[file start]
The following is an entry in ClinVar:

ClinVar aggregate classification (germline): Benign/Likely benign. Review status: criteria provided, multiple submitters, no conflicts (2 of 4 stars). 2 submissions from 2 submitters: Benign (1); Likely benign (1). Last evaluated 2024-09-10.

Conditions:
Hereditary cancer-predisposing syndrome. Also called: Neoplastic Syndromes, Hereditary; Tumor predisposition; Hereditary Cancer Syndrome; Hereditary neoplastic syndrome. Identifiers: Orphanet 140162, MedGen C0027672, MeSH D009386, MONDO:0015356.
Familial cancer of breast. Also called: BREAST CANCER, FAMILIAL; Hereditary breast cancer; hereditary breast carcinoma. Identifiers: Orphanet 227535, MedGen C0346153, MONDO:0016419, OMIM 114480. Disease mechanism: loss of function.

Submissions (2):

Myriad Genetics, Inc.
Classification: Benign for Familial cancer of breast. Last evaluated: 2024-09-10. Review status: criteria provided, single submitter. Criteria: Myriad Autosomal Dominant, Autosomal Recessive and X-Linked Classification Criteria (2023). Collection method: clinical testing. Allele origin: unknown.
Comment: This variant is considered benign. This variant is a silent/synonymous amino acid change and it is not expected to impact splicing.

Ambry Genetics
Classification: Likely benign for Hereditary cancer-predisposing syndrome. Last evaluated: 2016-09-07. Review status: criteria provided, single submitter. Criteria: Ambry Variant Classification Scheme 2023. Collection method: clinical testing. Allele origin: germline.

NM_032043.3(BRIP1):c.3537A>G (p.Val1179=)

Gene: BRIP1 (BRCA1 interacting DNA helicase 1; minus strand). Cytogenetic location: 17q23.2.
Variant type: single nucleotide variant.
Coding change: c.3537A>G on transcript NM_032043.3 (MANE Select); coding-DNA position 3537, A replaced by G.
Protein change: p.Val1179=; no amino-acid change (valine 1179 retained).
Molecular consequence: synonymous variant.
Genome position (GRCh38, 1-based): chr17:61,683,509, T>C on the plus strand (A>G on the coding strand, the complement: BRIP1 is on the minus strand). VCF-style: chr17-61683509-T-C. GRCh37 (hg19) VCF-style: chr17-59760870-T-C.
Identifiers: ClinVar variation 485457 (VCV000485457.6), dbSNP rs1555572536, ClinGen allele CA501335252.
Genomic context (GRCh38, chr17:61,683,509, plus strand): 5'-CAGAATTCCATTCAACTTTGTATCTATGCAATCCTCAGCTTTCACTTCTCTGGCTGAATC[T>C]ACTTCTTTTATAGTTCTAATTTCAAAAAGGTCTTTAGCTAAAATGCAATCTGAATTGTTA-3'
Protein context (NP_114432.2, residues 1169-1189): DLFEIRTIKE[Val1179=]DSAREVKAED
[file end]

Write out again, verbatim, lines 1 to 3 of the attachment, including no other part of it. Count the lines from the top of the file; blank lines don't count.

The following is an entry in ClinVar:

ClinVar aggregate classification (germline): Benign/Likely benign. Review status: criteria provided, multiple submitters, no conflicts (2 of 4 stars). 2 submissions from 2 submitters: Benign (1); Likely benign (1). Last evaluated 2024-09-10.

Conditions: